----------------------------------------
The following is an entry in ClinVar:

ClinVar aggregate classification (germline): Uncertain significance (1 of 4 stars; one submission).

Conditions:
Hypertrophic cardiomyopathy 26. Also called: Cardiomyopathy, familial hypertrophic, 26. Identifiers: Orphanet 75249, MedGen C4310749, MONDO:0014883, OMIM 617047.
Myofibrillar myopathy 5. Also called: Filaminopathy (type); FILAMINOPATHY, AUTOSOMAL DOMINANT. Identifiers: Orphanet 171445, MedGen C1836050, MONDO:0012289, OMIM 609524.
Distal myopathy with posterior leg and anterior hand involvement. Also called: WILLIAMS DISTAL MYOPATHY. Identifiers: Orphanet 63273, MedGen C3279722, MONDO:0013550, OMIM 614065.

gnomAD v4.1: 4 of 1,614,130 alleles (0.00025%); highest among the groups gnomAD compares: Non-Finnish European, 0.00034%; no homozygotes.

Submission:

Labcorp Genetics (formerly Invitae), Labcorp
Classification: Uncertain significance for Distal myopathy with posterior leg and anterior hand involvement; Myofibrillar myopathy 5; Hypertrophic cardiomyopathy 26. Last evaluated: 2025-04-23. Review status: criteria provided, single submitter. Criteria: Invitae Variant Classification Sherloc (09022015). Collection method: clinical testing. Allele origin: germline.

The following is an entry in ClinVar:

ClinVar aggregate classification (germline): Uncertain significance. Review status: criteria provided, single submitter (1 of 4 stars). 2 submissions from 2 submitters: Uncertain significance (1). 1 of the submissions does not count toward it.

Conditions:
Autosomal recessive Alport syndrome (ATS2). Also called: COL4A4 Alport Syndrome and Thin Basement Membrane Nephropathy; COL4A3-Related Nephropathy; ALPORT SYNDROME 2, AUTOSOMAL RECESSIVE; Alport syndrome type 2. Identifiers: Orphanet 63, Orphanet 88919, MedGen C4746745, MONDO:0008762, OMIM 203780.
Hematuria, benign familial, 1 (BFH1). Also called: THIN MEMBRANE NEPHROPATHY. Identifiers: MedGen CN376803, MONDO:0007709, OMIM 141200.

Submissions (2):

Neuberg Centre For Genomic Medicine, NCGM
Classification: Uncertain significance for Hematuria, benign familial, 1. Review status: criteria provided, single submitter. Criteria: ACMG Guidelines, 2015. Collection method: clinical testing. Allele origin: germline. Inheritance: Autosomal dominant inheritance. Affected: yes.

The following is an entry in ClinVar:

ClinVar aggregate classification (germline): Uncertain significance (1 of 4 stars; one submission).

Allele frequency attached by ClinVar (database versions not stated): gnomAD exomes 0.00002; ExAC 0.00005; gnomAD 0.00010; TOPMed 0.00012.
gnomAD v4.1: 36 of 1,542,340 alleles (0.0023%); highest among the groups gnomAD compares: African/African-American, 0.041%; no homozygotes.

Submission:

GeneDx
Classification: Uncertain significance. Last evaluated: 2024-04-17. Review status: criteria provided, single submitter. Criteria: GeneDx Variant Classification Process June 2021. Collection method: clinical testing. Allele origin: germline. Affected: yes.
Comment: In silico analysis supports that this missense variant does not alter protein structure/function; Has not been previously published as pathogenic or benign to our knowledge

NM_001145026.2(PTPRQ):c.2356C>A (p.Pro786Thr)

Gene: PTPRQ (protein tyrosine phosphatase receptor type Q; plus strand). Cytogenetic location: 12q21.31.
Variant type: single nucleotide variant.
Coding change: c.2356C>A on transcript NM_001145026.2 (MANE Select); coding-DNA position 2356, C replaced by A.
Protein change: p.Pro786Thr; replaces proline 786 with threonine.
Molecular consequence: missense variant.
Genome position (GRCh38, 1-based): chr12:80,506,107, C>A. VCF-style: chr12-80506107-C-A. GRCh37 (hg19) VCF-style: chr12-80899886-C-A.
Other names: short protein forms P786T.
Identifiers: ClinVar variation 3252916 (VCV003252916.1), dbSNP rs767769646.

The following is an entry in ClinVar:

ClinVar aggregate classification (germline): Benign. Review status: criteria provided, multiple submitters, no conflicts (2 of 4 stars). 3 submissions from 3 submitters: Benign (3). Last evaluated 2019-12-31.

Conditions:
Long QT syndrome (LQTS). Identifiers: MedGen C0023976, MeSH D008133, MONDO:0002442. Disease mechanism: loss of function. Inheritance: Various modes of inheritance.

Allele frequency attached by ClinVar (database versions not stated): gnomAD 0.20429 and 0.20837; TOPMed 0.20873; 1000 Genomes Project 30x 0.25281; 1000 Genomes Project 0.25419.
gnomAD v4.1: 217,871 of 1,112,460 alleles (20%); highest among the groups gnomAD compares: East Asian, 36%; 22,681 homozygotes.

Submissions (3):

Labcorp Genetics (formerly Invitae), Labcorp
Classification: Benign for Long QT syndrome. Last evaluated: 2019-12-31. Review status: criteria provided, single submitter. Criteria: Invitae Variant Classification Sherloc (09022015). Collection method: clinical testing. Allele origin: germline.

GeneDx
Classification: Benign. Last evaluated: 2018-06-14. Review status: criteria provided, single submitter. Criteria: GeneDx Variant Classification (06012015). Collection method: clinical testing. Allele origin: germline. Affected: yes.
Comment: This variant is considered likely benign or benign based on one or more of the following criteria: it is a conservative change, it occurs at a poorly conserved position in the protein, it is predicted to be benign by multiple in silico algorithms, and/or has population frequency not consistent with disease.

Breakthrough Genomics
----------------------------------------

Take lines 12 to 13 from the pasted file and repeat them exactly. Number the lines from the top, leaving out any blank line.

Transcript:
ClinVar aggregate classification (germline): Uncertain significance. Review status: criteria provided, single submitter (1 of 4 stars). 2 submissions from 2 submitters: Uncertain significance (1). 1 of the submissions does not count toward it.

Conditions: